To achieve interstellar travel, the Kline Directive instructs us to be bold, to explore what others have not, to seek what others will not, to change what others dare not. To extend the boundaries of our knowledge, to advocate new methods, techniques and research, to sponsor change not status quo, on 5 fronts, Legal Standing, Safety Awareness, Economic Viability, Theoretical-Empirical Relationships, and Technological Feasibility.
I was not intending to write Part 5, but judging from the responses I thought it was necessary to explain how to read a journal paper – and a good read cannot be done without a pen and paper. If you are writing a paper, when you have completed it, I would suggest you set it aside for at least a week. Don’t think about your paper or the topic during this shmita period. Then come back to your paper with a pen & paper and read it afresh. You’d be surprised by the number of changes you make, which means you have to start well before your deadline.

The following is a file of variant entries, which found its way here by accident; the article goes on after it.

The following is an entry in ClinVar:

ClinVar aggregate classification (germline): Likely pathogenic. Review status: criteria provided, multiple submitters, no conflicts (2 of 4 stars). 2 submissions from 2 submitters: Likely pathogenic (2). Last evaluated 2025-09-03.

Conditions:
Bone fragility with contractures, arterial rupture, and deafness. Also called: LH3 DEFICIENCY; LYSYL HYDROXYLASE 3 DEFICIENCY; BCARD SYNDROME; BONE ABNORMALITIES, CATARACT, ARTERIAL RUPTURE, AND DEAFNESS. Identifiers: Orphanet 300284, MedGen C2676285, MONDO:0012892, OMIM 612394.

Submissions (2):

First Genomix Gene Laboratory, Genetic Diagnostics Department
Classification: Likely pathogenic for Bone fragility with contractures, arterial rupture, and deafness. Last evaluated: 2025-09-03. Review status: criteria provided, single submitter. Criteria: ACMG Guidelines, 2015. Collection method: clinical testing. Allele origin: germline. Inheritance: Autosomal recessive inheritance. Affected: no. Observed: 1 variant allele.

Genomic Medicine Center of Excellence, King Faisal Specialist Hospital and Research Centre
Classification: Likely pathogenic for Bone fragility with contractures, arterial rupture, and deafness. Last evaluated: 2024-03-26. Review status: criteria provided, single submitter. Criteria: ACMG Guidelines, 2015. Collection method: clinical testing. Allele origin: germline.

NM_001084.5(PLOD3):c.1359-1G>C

Note, you can find articles on how to review or write papers and here is one, by IOP (Institute of Physics, UK) titled Introduction to refereeing, and is a good guide to read before reading or writing a paper. This is especially true for physics but applies to all the sciences and engineering disciplines.
Note, for those who have been following the comments on my blog posts, IOP explicitly states “Do not just say ‘This result is wrong’ but say why it is wrong…” and “be professional and polite in your report”. So I hope, we as commentators, will be more professional in both our comments and the focus of our comments. Thanks.
In this post I will address what is not taught in colleges. There are three things to look out for when reading or writing a paper, Explicit and Implicit Axioms, Mathematical Construction versus Mathematical Conjecture, and finally, Concepts and Logical Flow. In this first part I discuss Explicit and Implicit Axioms.